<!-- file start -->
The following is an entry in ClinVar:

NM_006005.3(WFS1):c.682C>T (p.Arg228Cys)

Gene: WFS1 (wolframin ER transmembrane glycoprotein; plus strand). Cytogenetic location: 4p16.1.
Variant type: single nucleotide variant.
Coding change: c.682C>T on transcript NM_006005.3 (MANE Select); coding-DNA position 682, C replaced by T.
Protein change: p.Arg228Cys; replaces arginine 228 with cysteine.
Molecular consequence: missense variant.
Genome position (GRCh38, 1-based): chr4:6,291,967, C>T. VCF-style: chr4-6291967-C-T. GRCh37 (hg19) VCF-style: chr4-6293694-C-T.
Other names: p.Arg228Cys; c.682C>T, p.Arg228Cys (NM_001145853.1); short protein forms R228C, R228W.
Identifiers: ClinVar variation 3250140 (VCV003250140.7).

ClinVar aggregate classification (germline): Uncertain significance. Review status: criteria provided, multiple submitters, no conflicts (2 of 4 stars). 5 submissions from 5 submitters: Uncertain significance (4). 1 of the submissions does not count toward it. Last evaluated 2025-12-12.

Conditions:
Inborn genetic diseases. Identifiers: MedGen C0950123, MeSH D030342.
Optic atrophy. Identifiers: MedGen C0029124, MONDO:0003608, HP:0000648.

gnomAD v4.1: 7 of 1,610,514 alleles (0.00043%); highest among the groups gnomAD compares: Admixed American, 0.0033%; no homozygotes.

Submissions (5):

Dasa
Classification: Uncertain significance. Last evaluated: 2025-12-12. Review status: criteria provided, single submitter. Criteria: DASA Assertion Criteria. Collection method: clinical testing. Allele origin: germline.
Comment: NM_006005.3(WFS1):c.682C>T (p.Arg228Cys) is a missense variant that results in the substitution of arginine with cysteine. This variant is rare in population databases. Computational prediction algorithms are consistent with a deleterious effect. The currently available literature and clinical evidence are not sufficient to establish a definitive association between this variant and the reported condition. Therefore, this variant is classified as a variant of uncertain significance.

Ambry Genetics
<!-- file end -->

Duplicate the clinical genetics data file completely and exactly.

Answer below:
The following is an entry in ClinVar:

NM_006005.3(WFS1):c.682C>T (p.Arg228Cys)

Gene: WFS1 (wolframin ER transmembrane glycoprotein; plus strand). Cytogenetic location: 4p16.1.
Variant type: single nucleotide variant.
Coding change: c.682C>T on transcript NM_006005.3 (MANE Select); coding-DNA position 682, C replaced by T.
Protein change: p.Arg228Cys; replaces arginine 228 with cysteine.
Molecular consequence: missense variant.
Genome position (GRCh38, 1-based): chr4:6,291,967, C>T. VCF-style: chr4-6291967-C-T. GRCh37 (hg19) VCF-style: chr4-6293694-C-T.
Other names: p.Arg228Cys; c.682C>T, p.Arg228Cys (NM_001145853.1); short protein forms R228C, R228W.
Identifiers: ClinVar variation 3250140 (VCV003250140.7).

ClinVar aggregate classification (germline): Uncertain significance. Review status: criteria provided, multiple submitters, no conflicts (2 of 4 stars). 5 submissions from 5 submitters: Uncertain significance (4). 1 of the submissions does not count toward it. Last evaluated 2025-12-12.

Conditions:
Inborn genetic diseases. Identifiers: MedGen C0950123, MeSH D030342.
Optic atrophy. Identifiers: MedGen C0029124, MONDO:0003608, HP:0000648.

gnomAD v4.1: 7 of 1,610,514 alleles (0.00043%); highest among the groups gnomAD compares: Admixed American, 0.0033%; no homozygotes.

Submissions (5):

Dasa
Classification: Uncertain significance. Last evaluated: 2025-12-12. Review status: criteria provided, single submitter. Criteria: DASA Assertion Criteria. Collection method: clinical testing. Allele origin: germline.
Comment: NM_006005.3(WFS1):c.682C>T (p.Arg228Cys) is a missense variant that results in the substitution of arginine with cysteine. This variant is rare in population databases. Computational prediction algorithms are consistent with a deleterious effect. The currently available literature and clinical evidence are not sufficient to establish a definitive association between this variant and the reported condition. Therefore, this variant is classified as a variant of uncertain significance.

Ambry Genetics